I scoop my dog’s poop, and because I have poop bags readily available, I also scoop the trash people with poor home-training throw out in my neighborhood. For some reason I’m not bothered by the napkins and fast-food cups, but I do wonder about the folks who pitch the litter and why their mommas didn’t teach them better.
One day I took the dogs out to pee and saw a red car U-turning in front of my house while its passenger was busy ditching drive-through garbage out the window. I yelled out in exasperation, “Guys, don’t throw your trash out here. We don’t do that in this …….” I bit off the word “neighborhood” because I realized I was yelling at a black kid. Our little town is still fairly segregated, so I knew I sounded like I, the old white woman, was pointing out a great racial divide in public behavior, which was not my intention. I was merely intending to let these people know folks don’t do that in town.
The car straightened out in the road and stopped. The black kid looked out his window, then opened the door. I thought of all the horror stories in our local paper, the drive-by shootings, the kids killed at four-way stops. All of this was just a jumble when this kid sprung out of his car. Instead of lunging at me, he headed for the burger wrappers and the French fry box.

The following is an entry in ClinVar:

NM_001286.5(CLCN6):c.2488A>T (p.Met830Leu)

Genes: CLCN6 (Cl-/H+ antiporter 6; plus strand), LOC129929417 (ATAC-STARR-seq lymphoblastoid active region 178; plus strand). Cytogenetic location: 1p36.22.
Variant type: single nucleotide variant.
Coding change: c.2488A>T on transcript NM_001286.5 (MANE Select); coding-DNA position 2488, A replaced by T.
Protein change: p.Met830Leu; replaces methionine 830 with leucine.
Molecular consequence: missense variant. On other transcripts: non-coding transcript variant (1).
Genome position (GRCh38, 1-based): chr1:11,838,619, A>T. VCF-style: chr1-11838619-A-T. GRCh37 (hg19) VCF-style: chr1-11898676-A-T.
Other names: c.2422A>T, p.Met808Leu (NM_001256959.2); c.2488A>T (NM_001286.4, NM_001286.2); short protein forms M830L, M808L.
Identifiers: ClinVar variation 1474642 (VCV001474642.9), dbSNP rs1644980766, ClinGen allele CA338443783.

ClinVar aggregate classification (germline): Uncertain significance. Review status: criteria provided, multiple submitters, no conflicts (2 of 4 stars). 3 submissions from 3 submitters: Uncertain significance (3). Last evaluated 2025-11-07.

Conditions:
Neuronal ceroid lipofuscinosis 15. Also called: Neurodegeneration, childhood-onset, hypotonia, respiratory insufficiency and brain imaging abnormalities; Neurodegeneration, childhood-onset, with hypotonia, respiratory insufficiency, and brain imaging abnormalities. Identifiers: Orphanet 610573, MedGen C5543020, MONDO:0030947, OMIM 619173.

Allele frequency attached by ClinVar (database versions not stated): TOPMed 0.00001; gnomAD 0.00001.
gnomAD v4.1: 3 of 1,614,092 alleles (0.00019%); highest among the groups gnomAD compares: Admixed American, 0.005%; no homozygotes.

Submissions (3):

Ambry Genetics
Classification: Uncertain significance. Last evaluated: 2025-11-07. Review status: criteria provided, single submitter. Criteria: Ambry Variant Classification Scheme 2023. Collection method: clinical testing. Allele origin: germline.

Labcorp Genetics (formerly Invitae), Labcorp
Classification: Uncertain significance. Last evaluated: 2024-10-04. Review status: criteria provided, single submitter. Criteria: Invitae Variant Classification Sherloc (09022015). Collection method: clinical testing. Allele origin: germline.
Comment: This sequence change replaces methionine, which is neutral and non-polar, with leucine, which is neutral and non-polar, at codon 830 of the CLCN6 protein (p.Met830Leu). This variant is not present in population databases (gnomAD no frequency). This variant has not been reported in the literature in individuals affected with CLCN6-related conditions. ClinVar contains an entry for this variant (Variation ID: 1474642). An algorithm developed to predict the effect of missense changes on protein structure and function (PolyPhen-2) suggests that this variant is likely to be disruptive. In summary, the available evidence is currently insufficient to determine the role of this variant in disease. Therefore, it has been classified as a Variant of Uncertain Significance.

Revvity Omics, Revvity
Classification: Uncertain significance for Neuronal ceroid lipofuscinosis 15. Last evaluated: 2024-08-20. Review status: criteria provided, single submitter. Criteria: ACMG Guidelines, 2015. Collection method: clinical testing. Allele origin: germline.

“You don’t have to do that,” I said. I had just wanted them to know not to do it again. “I would have picked it up.”
“She threw it out…I can pick it up,” he said, sliding back into his car with the trash. “No problem.”
I thought at his age I would have been embarrassed and thus angry if I had been reprimanded by some old woman yelling, and I might have considered bringing back some real trash, just to show her.
But that kid—he’s another one of those chance encounters I’ll remember forever. I knew I had become a trifle obsessive about litter, but somebody had taught that kid right. While I was channeling Lady Bird Johnson during her Beautify America stage, he was channeling Gandhi.